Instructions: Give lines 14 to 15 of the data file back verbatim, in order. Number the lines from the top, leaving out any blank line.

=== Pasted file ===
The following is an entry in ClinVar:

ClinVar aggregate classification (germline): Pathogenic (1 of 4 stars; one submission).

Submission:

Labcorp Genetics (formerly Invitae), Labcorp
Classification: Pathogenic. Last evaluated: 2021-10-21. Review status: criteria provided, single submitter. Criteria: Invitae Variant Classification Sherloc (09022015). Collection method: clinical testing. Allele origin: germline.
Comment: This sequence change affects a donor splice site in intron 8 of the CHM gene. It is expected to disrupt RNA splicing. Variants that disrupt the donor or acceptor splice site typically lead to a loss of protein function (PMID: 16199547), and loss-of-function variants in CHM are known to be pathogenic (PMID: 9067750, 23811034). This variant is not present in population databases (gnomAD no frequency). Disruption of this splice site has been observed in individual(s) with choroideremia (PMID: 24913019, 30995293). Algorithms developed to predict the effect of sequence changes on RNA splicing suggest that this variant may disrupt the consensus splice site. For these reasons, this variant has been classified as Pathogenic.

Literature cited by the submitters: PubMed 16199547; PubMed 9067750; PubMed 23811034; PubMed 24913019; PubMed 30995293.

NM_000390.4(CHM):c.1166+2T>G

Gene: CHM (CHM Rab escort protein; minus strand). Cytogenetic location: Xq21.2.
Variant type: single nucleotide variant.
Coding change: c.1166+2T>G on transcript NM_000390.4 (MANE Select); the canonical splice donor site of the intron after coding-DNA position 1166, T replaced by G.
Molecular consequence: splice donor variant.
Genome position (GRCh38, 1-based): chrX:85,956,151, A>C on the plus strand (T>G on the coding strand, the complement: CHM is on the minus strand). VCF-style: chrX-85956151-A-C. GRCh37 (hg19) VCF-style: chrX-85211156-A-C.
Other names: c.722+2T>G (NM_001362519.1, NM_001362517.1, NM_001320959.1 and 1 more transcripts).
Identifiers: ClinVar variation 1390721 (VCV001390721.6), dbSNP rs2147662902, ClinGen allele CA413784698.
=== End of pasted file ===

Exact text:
Other names: c.722+2T>G (NM_001362519.1, NM_001362517.1, NM_001320959.1 and 1 more transcripts).
Identifiers: ClinVar variation 1390721 (VCV001390721.6), dbSNP rs2147662902, ClinGen allele CA413784698.